COLUMBIA, S.C. (AP) -- The League of Women Voters and the NAACP have become the latest groups allowed to take part in a legal challenge over South Carolina's new voter identification law.
A federal judicial panel on Wednesday allowed the groups to intervene in the case reviewing the measure that requires voters to present government-issued photo IDs.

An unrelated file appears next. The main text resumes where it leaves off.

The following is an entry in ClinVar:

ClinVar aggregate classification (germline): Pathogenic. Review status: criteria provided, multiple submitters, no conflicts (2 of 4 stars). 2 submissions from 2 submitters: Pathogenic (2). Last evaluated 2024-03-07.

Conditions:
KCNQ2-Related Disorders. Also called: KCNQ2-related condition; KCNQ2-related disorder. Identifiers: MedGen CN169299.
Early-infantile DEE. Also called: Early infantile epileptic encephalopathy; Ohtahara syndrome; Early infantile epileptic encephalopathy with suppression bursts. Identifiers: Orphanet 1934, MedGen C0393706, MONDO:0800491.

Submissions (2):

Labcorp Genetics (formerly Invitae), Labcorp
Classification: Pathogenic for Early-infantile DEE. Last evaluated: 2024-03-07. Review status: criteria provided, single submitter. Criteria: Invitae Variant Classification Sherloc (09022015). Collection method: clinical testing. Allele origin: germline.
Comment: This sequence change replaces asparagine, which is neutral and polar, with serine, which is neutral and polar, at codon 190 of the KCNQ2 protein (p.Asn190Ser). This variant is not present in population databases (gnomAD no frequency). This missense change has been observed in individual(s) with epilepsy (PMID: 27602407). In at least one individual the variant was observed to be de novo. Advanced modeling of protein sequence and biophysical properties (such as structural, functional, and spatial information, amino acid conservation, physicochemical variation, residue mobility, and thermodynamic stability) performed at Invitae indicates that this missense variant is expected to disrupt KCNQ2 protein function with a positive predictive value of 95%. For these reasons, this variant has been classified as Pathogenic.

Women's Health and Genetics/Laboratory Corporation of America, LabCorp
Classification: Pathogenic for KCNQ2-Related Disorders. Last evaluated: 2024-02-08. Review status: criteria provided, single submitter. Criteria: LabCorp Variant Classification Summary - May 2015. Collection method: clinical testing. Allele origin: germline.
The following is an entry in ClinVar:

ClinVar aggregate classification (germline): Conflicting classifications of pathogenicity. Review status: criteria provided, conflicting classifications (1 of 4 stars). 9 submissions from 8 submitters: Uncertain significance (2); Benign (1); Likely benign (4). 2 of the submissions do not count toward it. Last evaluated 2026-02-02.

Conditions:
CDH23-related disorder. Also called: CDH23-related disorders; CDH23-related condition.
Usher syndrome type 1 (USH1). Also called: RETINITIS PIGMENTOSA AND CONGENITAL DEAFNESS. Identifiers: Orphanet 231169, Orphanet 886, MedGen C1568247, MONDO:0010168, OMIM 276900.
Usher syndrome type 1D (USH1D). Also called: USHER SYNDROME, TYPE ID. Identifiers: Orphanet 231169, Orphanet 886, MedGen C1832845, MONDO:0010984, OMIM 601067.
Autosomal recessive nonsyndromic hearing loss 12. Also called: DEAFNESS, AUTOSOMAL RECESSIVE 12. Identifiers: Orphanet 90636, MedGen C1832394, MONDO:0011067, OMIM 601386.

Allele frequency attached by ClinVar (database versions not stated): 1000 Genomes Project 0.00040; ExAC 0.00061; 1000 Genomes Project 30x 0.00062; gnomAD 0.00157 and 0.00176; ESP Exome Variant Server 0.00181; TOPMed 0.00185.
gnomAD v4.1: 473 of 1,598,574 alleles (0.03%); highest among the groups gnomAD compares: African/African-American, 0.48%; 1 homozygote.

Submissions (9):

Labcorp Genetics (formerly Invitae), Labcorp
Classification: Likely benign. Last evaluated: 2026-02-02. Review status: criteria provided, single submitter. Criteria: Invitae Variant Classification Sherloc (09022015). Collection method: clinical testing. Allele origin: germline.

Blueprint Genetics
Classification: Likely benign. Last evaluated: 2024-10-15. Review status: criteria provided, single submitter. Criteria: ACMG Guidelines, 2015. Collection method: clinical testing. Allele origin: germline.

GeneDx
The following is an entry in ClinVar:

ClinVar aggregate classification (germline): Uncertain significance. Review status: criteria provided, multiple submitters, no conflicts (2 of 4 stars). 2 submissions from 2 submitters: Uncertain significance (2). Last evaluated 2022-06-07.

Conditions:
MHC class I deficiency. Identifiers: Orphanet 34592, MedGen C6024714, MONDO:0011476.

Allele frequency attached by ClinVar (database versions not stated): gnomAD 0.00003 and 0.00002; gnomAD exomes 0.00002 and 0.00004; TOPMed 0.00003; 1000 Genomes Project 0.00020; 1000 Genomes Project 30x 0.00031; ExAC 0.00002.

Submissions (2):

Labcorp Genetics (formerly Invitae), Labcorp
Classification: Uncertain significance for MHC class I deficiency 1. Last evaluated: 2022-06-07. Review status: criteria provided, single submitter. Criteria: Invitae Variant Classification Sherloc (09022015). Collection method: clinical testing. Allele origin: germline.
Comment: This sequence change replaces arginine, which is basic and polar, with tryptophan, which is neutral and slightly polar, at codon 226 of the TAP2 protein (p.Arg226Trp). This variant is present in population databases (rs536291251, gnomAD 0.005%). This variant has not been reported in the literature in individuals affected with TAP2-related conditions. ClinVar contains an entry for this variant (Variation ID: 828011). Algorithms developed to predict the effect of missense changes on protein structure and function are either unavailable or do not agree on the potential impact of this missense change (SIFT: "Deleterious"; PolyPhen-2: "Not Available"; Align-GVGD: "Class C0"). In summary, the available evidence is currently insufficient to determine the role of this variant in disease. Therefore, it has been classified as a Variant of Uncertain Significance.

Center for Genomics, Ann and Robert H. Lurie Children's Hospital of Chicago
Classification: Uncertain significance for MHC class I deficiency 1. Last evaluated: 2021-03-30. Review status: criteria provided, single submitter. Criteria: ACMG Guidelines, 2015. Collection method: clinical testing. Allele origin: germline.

The Justice Department blocked the law in December, saying it could keep tens of thousands minorities from casting their ballots. Officials also said the law failed to meet requirements of the 1965 Voting Rights Act, which requires the Justice Department to approve changes to South Carolina's election laws because of the state's past failure to protect blacks' voting rights.
State Attorney General Alan Wilson is suing U.S. Attorney General Eric Holder, arguing the law is not discriminatory.